A lot of this history and more can be found in an article by Julian Benson and Alex Grant entitled 'High Strike Rate and Factory Occupations in Canada'. Just a little public health warning here. The authors are unreconstructed commies, of which flavour Molly is unsure. As such anything they say should be considered as "provisional" until otherwise verified- commies being the most notorious liars that human history has ever produced. When checking the "strike rate" that they cite from their original reference, the 'UK Office for National Statistics', Molly found out, to her joy that they were only "partly bullshitting". Their main point was that strike activity was higher in Canada than in any other OECD country other than Iceland (I kid you not !). That is at least partially true, as averages from 1996 to 2005 show that "working days not worked per 1,000 employees" due to strikes and lockouts were quite high for Canada. Iceland came in at 401. Canada rated 208. The next highest numbers were Spain at 186 and Denmark at 165. What the authors of the report ignored during the process of grinding their axes was that these averages conceiled some very largen year to year fluctuations. They also ignored the effect of population on the statisgtics they cited. large strikes in small countries such as Denmark or Iceland can skew the numbers tremendously, as can large strikes in Canada when compared to countries with larger populations such as France or Italy.
This is hardly the place to argue how Marxists cherry pick their "facts" to support some already determined conclusion., What is interesting about the original reference is that, taken as a whole, it shows a remarkable consistancy in painting the Canadian industrial scene (and even more so the "service sector") as relatively militant even in comparison with countries such as France and Italy where labour militancy and factory occupations are pretty well standard fare. What it fails to prove, because it doesn't eneter into such territory at all, is that factory occupations in Canada are occuring at a higher rate than in other OECD countries, and that their rate is increasing.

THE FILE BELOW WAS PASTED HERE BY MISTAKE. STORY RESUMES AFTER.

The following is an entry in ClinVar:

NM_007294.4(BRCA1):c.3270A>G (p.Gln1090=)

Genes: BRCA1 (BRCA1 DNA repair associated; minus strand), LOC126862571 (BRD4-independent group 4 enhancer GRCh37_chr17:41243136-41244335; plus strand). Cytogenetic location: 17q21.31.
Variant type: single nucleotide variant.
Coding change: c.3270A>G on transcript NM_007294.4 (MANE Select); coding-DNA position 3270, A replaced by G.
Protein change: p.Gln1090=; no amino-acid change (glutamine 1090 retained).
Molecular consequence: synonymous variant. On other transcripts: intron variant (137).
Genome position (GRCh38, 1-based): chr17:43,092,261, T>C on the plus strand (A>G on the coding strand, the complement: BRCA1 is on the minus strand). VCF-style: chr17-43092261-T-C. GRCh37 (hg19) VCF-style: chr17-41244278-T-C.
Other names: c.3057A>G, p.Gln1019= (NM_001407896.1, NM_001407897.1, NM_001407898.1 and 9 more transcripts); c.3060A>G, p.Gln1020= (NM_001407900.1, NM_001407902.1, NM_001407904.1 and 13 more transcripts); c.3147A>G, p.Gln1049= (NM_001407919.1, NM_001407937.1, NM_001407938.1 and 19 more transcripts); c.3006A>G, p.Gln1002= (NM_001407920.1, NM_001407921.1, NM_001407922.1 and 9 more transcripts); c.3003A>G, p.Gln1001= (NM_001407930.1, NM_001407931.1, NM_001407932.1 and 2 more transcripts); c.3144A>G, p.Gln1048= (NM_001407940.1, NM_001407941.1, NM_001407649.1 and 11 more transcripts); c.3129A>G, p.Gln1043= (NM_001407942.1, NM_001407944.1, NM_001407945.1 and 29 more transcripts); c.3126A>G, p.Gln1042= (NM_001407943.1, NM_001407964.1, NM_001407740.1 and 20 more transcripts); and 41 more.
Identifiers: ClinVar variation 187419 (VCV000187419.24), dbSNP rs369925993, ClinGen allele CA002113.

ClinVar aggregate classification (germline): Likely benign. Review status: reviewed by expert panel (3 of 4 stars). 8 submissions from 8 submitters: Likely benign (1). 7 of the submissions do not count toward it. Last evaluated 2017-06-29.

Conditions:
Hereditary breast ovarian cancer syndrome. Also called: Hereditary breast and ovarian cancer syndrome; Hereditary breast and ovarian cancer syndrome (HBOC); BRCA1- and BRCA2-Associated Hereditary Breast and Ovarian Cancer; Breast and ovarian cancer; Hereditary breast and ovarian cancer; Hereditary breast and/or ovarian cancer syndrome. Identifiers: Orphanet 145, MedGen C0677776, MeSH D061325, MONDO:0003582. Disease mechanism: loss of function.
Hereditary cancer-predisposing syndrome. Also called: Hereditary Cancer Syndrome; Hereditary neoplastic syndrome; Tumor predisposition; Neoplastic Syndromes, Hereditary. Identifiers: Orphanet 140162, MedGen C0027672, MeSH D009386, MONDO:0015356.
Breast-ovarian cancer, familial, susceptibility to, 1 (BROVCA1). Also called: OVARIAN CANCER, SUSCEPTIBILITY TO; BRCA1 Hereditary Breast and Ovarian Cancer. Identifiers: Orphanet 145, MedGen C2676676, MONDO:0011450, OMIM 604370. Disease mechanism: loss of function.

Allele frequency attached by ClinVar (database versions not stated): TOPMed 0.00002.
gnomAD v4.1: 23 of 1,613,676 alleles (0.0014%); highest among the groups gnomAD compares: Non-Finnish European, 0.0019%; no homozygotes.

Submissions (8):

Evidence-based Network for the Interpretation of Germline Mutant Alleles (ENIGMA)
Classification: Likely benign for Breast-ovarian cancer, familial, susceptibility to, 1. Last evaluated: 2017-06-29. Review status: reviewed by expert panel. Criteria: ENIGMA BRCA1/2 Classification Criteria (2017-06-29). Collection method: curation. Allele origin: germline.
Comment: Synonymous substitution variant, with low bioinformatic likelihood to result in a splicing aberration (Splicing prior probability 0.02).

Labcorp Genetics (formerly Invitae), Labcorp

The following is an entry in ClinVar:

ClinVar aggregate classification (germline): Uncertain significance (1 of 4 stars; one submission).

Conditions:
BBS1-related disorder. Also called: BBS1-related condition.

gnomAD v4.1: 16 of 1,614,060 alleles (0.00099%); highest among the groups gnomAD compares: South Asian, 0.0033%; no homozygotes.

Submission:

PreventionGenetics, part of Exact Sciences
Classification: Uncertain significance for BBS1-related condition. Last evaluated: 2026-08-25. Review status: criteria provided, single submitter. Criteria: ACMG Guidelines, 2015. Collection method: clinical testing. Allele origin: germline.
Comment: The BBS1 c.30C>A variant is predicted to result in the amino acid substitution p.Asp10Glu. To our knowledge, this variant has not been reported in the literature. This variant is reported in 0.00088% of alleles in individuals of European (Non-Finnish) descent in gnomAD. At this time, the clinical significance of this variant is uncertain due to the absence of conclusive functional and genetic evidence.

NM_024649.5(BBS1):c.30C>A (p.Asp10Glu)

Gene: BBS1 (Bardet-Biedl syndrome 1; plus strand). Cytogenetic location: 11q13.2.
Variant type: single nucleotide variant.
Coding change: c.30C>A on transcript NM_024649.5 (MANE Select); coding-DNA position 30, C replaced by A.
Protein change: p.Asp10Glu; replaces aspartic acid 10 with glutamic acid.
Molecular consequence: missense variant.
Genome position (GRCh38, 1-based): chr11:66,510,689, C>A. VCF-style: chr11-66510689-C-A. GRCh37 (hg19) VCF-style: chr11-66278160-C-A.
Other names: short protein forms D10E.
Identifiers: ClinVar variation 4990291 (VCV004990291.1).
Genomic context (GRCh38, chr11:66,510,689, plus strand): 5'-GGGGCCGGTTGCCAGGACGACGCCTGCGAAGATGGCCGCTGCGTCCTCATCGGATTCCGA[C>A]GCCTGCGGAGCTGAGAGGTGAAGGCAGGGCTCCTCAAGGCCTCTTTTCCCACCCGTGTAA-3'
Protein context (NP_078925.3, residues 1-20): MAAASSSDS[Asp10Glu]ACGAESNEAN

That's too bad beacuse the subject is important. If you are not deluded enough to imagine, as the authors of the above report are, that all of this is some sort of "dialectical buildup" that will inevitably produce a revolution that will raise them up as a new ruling class, the subject of factory occupations is important because it relects on the subject of "property rights". In a realistic approach to socialism, without the grand drama of repeating the storming of the Winter Palace, cetain sets of "rights" are gradually transformed due to social struggle. "Property Rights" are often complete legal fictions. Nobody in their right mind believes, for instance, that "Crown Lands" are actually the property of the Queen of England to do with as she will. Constant battles are found out in boardrooms and the courts over "corporate governance" over whether assets of a corporation are the property of the managers who really control them or the stockholders who nominally own them. Ownership means control. factory occupations are important because they are small skirmishes in a long term battle to embody the concept that workers have "property rights" over their jobs. Just as communities should have "property rights" over the enterprises that are in their locality. The reform whereby workers would count much higher on the list of preffered creditors would be one milestone in the move to such an expansion of the idea of "property". Eventually social practice should make it plain that the "equity" of workers who have worked for a long time in a given enterprise would have firm legal (which depend upon customary) rights. Factory occupations are battles where such rights can be established. Political parties will only repond to enough "boots on the ground". They will not legislate such rights out of the kindness of their social-democratic hearts. they react. they don't initiate. It is useless to vote for the NDP because they exude a warm and cozy odour of "being friendly to labour".